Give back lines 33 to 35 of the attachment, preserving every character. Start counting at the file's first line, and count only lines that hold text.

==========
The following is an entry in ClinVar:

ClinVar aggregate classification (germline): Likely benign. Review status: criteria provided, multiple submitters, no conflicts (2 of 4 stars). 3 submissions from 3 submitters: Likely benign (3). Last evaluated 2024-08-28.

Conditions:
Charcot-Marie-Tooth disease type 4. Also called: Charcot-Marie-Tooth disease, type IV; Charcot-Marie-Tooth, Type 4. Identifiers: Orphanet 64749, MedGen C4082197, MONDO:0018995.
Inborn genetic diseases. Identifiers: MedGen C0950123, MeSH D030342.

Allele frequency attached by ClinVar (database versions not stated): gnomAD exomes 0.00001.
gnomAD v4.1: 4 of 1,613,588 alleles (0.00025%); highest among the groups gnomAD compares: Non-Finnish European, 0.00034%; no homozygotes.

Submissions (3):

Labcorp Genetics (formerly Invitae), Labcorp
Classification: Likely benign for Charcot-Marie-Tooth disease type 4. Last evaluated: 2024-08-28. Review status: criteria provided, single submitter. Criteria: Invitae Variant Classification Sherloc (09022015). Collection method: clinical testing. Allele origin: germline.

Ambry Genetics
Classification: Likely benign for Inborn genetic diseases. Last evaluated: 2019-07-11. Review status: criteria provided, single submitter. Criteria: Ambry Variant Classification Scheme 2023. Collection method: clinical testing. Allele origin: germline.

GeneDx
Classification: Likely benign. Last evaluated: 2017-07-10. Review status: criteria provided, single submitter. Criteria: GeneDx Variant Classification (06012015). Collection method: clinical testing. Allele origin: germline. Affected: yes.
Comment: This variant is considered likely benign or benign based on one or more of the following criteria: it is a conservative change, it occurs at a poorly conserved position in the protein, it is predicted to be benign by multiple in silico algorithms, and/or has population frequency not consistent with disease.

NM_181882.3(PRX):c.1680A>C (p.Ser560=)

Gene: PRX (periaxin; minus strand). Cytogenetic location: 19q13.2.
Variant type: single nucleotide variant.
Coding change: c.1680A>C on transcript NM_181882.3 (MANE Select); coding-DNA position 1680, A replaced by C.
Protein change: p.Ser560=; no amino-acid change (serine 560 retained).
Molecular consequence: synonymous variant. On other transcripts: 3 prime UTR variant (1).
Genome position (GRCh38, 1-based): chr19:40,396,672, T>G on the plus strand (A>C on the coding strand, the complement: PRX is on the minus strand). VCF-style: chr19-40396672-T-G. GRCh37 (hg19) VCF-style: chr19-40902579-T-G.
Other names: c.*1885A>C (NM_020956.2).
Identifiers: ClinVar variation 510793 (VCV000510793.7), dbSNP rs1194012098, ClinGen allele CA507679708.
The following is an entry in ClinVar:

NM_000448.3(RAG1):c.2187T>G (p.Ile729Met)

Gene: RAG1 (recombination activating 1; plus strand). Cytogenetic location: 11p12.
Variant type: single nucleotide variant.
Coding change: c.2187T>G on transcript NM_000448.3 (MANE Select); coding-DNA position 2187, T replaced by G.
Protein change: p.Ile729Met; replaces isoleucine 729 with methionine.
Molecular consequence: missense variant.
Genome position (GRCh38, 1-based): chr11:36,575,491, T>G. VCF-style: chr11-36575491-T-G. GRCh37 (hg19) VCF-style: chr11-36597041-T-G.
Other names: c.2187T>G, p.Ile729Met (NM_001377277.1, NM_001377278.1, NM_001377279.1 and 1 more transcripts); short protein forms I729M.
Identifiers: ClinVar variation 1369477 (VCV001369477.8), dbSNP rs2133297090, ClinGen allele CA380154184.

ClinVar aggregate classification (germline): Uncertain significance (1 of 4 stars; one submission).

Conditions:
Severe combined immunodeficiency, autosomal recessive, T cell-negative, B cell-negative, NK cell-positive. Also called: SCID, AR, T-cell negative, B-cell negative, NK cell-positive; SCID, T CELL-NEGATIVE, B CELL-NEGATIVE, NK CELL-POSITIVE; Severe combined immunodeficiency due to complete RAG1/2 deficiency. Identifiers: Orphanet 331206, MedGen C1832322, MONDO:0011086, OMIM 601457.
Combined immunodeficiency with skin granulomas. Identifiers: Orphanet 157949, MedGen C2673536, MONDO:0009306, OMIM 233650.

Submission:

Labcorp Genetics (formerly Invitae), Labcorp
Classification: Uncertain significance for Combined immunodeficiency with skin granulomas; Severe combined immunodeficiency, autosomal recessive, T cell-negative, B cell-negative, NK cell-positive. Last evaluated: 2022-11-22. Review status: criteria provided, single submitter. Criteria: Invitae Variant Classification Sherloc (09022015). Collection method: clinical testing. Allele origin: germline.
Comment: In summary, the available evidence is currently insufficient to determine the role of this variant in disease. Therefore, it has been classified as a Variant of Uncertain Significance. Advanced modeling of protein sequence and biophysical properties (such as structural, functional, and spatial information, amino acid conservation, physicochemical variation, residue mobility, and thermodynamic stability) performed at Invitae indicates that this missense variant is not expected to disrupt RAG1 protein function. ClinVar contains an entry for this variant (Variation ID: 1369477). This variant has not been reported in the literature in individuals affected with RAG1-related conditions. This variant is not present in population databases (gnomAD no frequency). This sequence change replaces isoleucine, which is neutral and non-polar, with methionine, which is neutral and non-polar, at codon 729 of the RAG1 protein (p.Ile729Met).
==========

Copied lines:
Other names: c.2187T>G, p.Ile729Met (NM_001377277.1, NM_001377278.1, NM_001377279.1 and 1 more transcripts); short protein forms I729M.
Identifiers: ClinVar variation 1369477 (VCV001369477.8), dbSNP rs2133297090, ClinGen allele CA380154184.

ClinVar aggregate classification (germline): Uncertain significance (1 of 4 stars; one submission).